All sorts of 3D-imaging technologies tend to get lumped under the label "hologram." But there's actually a variety of distinct technologies that can create the appearance of depth. Now, we can add another to the list: the photophoretic-trap volumetric display. The device uses one set of optical hardware to control the motion of a tiny sphere and a second set to illuminate the sphere as it travels. Provided the sphere can be kept moving fast enough, the result is a true-color image that has real depth since it's built from light reflected from different locations.
The downside is that a single sphere can't cover all that much ground in the amount of time our brain needs to construct an image. As a result, photophoretic-trap volumetric display is currently limited to either small images or showing only part of an image at a time.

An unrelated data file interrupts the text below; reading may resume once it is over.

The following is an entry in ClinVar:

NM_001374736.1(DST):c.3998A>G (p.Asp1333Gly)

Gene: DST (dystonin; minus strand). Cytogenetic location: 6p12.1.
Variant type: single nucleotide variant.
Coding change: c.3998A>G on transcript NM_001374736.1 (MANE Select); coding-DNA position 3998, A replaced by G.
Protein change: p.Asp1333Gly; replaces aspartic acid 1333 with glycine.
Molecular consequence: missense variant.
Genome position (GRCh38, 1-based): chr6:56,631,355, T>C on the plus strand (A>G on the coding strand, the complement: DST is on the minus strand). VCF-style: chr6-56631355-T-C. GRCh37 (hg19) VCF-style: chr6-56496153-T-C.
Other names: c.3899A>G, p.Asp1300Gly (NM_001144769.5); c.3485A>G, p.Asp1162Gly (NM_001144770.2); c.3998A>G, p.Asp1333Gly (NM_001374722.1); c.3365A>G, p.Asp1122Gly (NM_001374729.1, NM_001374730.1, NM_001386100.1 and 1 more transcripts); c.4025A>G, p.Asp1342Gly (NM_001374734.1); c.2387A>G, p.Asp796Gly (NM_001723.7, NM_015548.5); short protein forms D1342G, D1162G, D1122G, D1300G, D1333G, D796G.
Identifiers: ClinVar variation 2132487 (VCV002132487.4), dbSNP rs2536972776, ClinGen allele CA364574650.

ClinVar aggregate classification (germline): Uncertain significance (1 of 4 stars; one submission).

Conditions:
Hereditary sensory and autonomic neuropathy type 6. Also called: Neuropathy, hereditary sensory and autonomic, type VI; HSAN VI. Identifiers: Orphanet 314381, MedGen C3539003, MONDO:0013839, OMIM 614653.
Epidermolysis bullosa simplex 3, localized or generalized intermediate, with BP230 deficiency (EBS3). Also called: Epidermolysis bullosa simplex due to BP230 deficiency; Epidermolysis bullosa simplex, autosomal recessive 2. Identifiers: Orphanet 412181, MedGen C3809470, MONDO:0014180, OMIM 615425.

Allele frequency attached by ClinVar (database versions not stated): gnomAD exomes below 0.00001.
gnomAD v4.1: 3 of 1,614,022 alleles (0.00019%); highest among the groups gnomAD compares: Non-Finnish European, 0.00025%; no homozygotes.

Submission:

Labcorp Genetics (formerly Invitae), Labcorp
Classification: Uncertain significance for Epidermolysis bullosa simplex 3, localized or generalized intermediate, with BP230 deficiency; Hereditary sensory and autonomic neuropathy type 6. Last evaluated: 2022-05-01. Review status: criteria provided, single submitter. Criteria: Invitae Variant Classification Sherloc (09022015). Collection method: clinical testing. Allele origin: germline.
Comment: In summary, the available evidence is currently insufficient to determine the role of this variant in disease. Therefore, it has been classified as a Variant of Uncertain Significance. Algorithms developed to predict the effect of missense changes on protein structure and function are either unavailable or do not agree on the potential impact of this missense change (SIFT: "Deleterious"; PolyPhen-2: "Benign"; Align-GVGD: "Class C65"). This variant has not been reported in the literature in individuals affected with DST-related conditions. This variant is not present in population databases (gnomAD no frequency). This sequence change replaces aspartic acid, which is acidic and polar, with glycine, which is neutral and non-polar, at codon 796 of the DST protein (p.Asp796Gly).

The recent work, from a team at Brigham Young University, is a variation on volumetric displays. These involve projecting a changing image onto a moving reflective surface. If the change in the image is properly matched to the changing location of where it's projected, the result will be the appearance of depth, since the light you see will actually be reflected at different locations. On the plus side, this doesn't require the viewer to wear any hardware, and multiple people can view the image at the same time, each seeing it from the appropriate perspective.